Every Sunday, Anna Swartz worships in her 260-year-old home. Though there are about 70 other people there, she still has room to worship, teach and grow.
"I've been going here since 1946," said Swartz, 82, of Conewago Township. "It's my home church. The people are very, very friendly. You can feel God's presence when you go there."
Swartz's "home" is First Moravian Church, 39 N. Duke St. in York City, founded March 25, 1752. The Moravian Church itself was founded in 1457 in the province of Moravia in what is now the Czech Republic.
After decades of persecution, exile and renewal in Europe, the Moravians settled in America. They founded Bethlehem, now in Lehigh County, in 1741.
Eleven years later, a group of Moravians came to York and founded First Moravian church. Its first location was on the corner of Princess Street and Pershing Avenue. The congregation moved to its present location in 1868.
The current congregation has been celebrating the church's anniversary all year, said the Rev. Sayward Lippincott, the church's pastor.
"Even in these 260 years, there have been conflicts and trials, but the previous congregations made it through with their faith intact," she said. "For our congregation now, I want to see them grow in their relationship with Christ, and I want prayer to be a deeper part of their lives."
Community service: Today, the church remains active in the community with its food pantry and its Moravian Lunchroom, which provides a low-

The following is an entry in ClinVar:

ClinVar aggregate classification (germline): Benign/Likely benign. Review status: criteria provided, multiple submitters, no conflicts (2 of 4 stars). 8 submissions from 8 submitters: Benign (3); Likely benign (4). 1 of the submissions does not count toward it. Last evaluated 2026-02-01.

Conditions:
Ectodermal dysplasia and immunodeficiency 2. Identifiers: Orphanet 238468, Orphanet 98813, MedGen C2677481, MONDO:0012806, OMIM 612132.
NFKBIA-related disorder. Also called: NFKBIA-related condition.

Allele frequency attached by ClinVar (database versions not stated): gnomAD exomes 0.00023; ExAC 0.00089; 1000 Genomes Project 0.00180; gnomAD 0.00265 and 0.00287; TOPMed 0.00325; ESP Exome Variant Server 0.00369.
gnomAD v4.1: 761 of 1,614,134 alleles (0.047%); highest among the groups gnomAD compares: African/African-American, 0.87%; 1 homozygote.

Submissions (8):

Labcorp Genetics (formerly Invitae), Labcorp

cost menu of food for local residents and people working in the city, Lippincott said.
"The church is important to the community, not just in its ability to give out food, but we're here also to feed the souls of those who are looking and longing for more," she added.
Swartz said God gets the credit for First Moravian's historical success and for the positive effects the church has on the community and on the people who worship there.
Swartz said she married her husband, Lewis Swartz, at the church. Their three adult children were married there.
She has been teaching Sunday school at the church for almost 50 years, and she leads the church's prayer chain ministry, where members are notified about people who need prayer.
Most importantly, Swartz said, First Moravian is the place where she received Jesus Christ as her savior at age 27, resulting in a changed and fulfilled life.
"We love the Lord and he lives within our hearts," she said. "You don't live until you accept the Lord, you just exist."
-- Reach Eyana Adah McMillan at 505-5438 or email@example.com.
The Unitas Chorale of Bethlehem, Lehigh County, will perform a concert at 4:30 p.m. Sunday at First Moravian Church, 39 N. Duke St. in York City.
The concert is open to the public. A free-will offering will be received.
The event is part of First Moravian's yearlong observance of its 260th anniversary. For information, call the church at 843-2239.